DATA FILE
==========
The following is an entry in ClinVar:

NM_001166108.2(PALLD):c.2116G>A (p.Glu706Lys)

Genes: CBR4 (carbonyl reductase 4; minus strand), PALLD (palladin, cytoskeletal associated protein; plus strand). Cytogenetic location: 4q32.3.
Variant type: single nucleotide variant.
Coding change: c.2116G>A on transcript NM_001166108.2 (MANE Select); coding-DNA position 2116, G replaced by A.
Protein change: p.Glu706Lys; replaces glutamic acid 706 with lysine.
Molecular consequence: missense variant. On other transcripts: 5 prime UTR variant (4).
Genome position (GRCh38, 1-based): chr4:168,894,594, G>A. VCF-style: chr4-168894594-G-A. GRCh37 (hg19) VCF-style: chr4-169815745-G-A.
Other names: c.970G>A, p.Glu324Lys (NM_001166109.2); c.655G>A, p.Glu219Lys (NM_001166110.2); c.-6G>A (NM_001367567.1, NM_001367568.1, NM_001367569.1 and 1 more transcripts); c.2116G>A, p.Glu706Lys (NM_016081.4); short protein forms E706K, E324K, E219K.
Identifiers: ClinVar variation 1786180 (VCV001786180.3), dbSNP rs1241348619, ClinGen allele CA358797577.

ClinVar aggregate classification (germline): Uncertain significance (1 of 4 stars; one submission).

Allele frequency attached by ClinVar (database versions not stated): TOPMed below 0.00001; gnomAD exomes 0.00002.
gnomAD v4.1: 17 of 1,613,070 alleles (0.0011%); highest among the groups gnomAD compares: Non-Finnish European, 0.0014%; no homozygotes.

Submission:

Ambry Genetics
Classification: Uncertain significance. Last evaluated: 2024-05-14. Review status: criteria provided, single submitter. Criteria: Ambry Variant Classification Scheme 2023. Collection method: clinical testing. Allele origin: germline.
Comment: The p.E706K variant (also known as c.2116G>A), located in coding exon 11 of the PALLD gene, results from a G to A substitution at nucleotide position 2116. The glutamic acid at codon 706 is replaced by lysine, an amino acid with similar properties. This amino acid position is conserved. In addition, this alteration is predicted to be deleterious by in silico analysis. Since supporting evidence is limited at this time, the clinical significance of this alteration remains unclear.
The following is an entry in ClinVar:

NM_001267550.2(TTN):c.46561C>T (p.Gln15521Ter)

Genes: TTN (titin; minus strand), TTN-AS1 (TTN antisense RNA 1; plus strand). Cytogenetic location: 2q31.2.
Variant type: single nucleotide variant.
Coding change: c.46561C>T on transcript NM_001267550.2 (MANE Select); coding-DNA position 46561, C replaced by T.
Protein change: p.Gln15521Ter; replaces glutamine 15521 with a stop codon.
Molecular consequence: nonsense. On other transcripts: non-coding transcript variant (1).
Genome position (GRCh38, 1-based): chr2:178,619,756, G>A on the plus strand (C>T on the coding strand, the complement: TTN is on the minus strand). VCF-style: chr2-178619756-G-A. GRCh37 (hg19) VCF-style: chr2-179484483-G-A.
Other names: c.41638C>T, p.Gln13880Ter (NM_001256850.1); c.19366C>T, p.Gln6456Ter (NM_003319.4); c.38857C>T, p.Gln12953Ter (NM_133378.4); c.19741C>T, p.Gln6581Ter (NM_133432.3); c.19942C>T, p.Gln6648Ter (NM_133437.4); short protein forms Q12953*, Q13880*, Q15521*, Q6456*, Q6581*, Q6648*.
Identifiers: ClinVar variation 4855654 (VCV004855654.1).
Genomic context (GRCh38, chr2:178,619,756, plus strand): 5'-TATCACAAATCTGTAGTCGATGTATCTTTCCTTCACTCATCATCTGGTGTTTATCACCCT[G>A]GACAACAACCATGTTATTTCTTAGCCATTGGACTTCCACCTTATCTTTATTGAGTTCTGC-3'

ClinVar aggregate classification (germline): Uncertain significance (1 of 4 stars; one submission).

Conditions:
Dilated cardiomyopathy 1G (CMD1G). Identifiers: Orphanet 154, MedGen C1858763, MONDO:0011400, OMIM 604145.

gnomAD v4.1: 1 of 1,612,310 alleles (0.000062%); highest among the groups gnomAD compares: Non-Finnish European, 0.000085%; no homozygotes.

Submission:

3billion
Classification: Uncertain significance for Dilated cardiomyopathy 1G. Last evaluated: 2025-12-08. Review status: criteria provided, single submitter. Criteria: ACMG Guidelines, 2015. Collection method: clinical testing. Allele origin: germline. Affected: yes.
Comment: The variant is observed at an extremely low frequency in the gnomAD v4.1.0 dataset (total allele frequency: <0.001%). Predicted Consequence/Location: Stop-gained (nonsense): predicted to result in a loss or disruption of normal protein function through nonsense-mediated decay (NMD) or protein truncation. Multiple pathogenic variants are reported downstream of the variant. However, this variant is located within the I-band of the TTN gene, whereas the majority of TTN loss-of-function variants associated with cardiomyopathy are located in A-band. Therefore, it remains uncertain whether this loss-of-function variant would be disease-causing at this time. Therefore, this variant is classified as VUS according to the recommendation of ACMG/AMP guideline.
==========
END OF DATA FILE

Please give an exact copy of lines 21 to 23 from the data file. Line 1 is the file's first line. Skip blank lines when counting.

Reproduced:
Variant type: single nucleotide variant.
Coding change: c.46561C>T on transcript NM_001267550.2 (MANE Select); coding-DNA position 46561, C replaced by T.
Protein change: p.Gln15521Ter; replaces glutamine 15521 with a stop codon.